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    Wednesday, September 23, 2020

    Road Warrior Animal (1960-2020)

    Professional wrestling is almost always about outsized characters, intimidating figures, and physical representations of power. That fiction is told in many ways: from technical wrestling ability to sculpted physiques, from supernatural powers to freakish heights and weights. But few wrestlers are able to capture the intangibles of power until you combine them all in one package. Until you take all factors of intimidation and sheer unnerving terror, with spikes and face paint and the roar of a Harley-Davidson motorcycle. That aspect of wrestling's fiction was at the root of everything about the single most successful tag team in all of professional wrestling: The Road Warriors.

    Specifically, the "power" of that team, Road Warrior Animal.

    Joseph Laurinaitis began his career in the "Territory Era" of the 1980s, when he was paired with his good friend Michael "Hawk" Hegstrand to form The Road Warriors. Alongside Paul Ellering and his Legion of Doom, The Road Warriors ran roughshod in America and Japan, winning tag team titles in every promotion they competed in. Their smash-mouth offensive style—often punctuated by brutal displays of power from Animal and the natural charisma of Hawk—made the team popular all over the world. The Road Warriors pretty much set a template for intimidating, Mad Max-esque characters that have become a staple of professional wrestling: from Demolition, to The Ascension, and even The Viking Raiders.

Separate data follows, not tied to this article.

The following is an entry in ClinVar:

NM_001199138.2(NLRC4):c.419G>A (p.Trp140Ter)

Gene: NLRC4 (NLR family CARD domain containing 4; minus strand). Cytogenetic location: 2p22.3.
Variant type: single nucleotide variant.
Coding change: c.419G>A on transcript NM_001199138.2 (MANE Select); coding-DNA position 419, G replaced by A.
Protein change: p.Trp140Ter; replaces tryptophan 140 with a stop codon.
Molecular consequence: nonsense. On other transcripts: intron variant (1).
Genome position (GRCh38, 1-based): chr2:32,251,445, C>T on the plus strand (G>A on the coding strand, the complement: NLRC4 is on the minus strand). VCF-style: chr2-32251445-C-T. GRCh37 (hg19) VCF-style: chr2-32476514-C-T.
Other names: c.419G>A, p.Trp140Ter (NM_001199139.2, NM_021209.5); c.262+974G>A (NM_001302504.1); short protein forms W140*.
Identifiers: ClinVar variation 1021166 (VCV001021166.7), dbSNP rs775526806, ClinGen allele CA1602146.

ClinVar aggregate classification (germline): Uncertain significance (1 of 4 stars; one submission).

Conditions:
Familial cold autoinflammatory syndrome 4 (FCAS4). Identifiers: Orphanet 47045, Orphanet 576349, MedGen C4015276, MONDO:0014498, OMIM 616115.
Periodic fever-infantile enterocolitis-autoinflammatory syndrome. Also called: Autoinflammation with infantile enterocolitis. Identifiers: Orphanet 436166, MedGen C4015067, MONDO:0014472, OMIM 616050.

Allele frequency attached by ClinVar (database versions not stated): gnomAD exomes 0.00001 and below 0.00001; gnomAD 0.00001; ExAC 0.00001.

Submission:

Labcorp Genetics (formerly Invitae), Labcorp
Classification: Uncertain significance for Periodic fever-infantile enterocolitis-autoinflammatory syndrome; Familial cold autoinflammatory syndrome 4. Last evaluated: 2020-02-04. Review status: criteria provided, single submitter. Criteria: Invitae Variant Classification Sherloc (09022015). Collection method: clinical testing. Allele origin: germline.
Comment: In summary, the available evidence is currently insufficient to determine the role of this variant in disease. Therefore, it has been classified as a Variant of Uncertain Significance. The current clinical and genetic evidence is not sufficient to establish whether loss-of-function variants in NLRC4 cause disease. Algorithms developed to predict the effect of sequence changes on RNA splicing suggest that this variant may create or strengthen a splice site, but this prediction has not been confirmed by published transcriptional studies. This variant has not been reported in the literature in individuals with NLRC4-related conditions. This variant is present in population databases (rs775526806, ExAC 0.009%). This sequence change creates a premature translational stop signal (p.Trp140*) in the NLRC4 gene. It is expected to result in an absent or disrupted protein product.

"What A Rush," indeed: to say that The Road Warriors dominated the tag team scene in the 1980s through the 1990s is an understatement. As a Road Warrior, Animal did not have the same ferocious fervor as Hawk on the mic, but let his in-ring work do the talking. When Animal got the hot tag, he literally squashed the competition with vicious, ruthless attacks: he won't score points in technical wrestling, but the sheer brutality of every move he made to clear the ring for the Doomsday Device struck awe—and fear—for generations of wrestling fans. No tag team was as good in telling that wrestling story as The Road Warriors did for two decades.

    Upon Hawk's untimely passing in 2003, Animal carried on with the legacy of The Road Warriors. While his tag team with Heidenreich and his solo run as The Road Warrior are not as memorable, the times that he did come back in face paint and the spiked armor brought an almost feral rush to fans young and old alike. That rush is most certainly deafening: "The Road Warrior Pop" is a defining characteristic of what it's like to truly connect with fans. Animal cleaned house in his long career in the ring: with over 20 titles, countless accolades, and being enshrined in multiple Halls of Fame.

    Animal passed away today at the age of 60, leaving behind an indelible legacy in professional wrestling. As the world grapples with the silence of a pandemic—for no Thunderdome or socially-distanced wrestling venue can probably come close to the roar of the crowd when Hawk and Animal march to the ring—the rush lives on in all of us.

    Rest in power, Animal. Oh, what a rush.

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    Item Reviewed: Road Warrior Animal (1960-2020) Rating: 5 Reviewed By: Marck Rimorin
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